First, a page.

Rosee, a Medieval Dish Flavored with Rose Petals

Rosee-a medieval dish flavored with rose petals

rosee, a dish flavored with rose petals

As I was envisioning this series on foods of the Middle Ages, I was told of a renaissance happening here in our city: we have been chosen as one of eight finalists in a national competition called America’s Best Communities.  Its goal is community revival in America.  This makes me aspire towards Tualatin leading the United States in the regeneration of its local people.

The best is always saved for last-dessert!  This medieval recipe, rosee, reproduces more of the excellent flavors of King Richard II’s court.  However there is a greater value in this post; here I share my vision for revival along with this delicious dish.

Some historians say the Renaissance, or birth of humanism, had its heritage in the beliefs and customs of the Middle Ages.  I discovered this truth in The Encyclopedia of the Renaissance.  This movement’s inheritance is defined there: its patrons were often the medieval church and the papacy, the lives of the saints, along with the Bible, its artistic themes.  The questions of the Christian faith and morals were its issues, while the prayers and canons of the Mass constituted the texts for its music. Indeed the burgeoning of the Renaissance is founded in the spiritual and intellectual traditions of the medieval church. 1

A number of historians made this connection.  Likewise my series on 14th century, medieval foods gave me impetus for a proclamation: I see an awakening happening here in Tualatin (which began with prayer in my Abundant Life Family Church).  We will lead our country with renewal, a renaissance.

Our town has already received $100,000, as a finalist in the above competition, to establish this vision.  Mobile Makerspaces, a well-equipped trailer, presently reaches certain schools.  It establishes a powerful birthright in our children, who are our future.  This happens with a bounty of traveling technical equipment, such as creative electronics and 3-D pens.  These ingenious tools give tomorrow’s citizens hands-on experience with big concepts in STEAM (an acronym for science, technology, engineering, arts, and mathematics).  Mobile Makerspaces is igniting our youth with passion for these disciplines.

Our city’s Mayor Lou Ogden, the Tualatin Chamber of Commerce, Mirror & Mask Community Theatre, Tualatin Public Library, and Tigard-Tualatin Public School District are all partnered together to implement our winning project.  Tualatin will grow as a result of this promotion of ‘on-fire learning’.  These powerful activities draw our excited youth into careers in these areas.  Much will be accomplished as a result of this.  Our own underemployed and unemployed will get jobs, while our local industries’ deep need for skilled workers will be met.

I clearly see us as winners.  We will lead the nation in community revival.  Tualatin’s future is rosy, so is America’s!

  1.  Paul F. Grendler, ed., Encyclopedia of the Renaissance, 6 volumes (New York:  Charles Scribner’s Sons, 1999), Vol. 1, p.431-436.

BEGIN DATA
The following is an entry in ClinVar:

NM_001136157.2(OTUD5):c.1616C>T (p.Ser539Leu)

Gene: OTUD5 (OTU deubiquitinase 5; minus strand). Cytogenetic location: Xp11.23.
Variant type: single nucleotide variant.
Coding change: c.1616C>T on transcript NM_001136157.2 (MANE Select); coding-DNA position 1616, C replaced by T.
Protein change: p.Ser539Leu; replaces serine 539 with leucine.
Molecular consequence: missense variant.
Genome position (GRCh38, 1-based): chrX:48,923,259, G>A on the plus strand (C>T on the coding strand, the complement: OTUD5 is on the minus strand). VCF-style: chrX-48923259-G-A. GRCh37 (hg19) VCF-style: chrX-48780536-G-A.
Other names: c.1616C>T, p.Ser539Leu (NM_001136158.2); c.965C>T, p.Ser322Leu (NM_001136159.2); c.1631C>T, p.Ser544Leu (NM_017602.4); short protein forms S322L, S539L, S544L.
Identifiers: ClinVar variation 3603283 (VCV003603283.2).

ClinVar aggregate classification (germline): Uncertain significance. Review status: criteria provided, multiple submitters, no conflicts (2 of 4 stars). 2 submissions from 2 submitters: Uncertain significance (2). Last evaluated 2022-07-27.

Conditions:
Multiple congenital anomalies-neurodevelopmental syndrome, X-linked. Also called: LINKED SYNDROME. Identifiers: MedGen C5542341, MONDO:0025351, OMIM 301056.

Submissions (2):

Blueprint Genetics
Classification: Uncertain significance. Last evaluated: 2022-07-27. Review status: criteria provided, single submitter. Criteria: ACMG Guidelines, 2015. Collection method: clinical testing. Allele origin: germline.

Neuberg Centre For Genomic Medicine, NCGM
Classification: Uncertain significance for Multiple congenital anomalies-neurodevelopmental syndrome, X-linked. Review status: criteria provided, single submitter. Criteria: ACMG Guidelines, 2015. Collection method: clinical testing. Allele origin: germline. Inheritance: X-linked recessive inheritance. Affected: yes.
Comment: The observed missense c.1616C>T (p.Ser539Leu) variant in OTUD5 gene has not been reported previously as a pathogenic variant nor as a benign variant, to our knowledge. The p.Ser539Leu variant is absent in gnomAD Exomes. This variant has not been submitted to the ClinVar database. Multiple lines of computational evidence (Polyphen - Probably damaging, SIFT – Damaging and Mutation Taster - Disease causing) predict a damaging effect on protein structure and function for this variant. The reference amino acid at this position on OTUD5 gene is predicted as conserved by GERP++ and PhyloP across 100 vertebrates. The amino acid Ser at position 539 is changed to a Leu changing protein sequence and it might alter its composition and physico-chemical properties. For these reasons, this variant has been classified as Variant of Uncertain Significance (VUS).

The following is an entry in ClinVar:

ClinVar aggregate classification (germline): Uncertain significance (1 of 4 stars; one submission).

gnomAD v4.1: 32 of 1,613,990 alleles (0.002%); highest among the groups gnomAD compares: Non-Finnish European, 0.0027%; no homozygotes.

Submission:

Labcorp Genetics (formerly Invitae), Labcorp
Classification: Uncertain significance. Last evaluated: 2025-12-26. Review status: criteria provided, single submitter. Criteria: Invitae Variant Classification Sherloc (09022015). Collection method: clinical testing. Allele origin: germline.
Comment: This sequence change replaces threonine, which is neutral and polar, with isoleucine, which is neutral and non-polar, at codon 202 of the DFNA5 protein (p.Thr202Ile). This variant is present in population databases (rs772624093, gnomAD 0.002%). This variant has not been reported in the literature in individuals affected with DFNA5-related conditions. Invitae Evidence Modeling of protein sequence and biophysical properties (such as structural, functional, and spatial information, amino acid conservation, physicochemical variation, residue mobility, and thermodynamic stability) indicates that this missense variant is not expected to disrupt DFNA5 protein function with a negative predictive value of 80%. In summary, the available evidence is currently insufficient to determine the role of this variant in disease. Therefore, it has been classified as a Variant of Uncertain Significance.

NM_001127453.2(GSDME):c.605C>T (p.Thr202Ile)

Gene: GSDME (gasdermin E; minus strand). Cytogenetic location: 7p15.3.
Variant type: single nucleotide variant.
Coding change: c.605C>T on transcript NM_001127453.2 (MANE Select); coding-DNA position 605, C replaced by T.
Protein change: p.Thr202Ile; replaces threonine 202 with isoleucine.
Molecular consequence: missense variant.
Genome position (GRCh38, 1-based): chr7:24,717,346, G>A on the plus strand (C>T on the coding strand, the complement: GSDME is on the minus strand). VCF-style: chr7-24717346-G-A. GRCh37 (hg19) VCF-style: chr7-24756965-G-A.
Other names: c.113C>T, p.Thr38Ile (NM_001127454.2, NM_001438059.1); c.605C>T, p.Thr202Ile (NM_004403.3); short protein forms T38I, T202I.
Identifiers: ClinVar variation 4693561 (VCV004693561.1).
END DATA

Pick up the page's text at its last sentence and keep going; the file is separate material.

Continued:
Rosee, a Dish Flavored with Rose Petals is adapted from a historical recipe in Lorna Sass’ To the King’s Taste (New York: Metropolitan Art Museum, 1975).  Yields: 4 servings.

5/8 cup whole raw almonds

1 1/4 cups boiling water

1 1/2  tbsp honey

dash salt, plus more for garnishing  (Real salt is best, available in health section of local supermarket.)

1/4 cup dried, crushed rose petals  (You may use the 1/2 cup fresh petals that haven’t been sprayed; tear these into small pieces.)

1/4 tsp cinnamon

1/8 tsp dried ginger

1 tsp rice flour  (Rice flour is available in bulk at certain supermarkets, such as New Seasons.)

1/2 cup dates, chopped fine

1 1/2 tbsp pine nuts

1/2 cup heavy whipping cream

Fresh rose petals for garnish  (These are optional.)

  1. Chill a medium/large bowl and beaters for an electric mixer in the freezer. This facilitates the whipping of the cream.
  2. Prepare almond milk.  (May be done up to 3 days ahead and refrigerated.) Place almonds in a food processor and repeatedly press the pulse button, until nuts are finely ground.  May also use a Vitamix or blender.  You will need to add 3 tbsp ice water, during the grinding process, if using either of these last two appliances.
  3. Boil water in a medium saucepan.  Dissolve honey and dash of salt in boiling water.  Stir in ground nuts.  Take off heat, let sit for 10 minutes, stir several times.
  4. Add rose petals to almond milk and let soak for 10 minutes more.
  5. Add cinnamon and ginger.  Cook for 5 minutes over low heat; stir occasionally.
  6. Sprinkle flour over milk mixture; continue cooking, while beating with a wire whisk until thickened.
  7. Add dates and pine nuts.  Mix well with a spoon.  Remove from heat, set aside, and cool to room temperature.  Do not cool in refrigerator.
  8. After custard is cool, beat the cream in the frozen bowl, until it forms soft peaks.
  9. Fold whipped cream into cooled custard.  Chill.
  10. Place in individual serving dishes.  Lightly salt each serving and garnish with 2 fresh rose petals, if desired.

 

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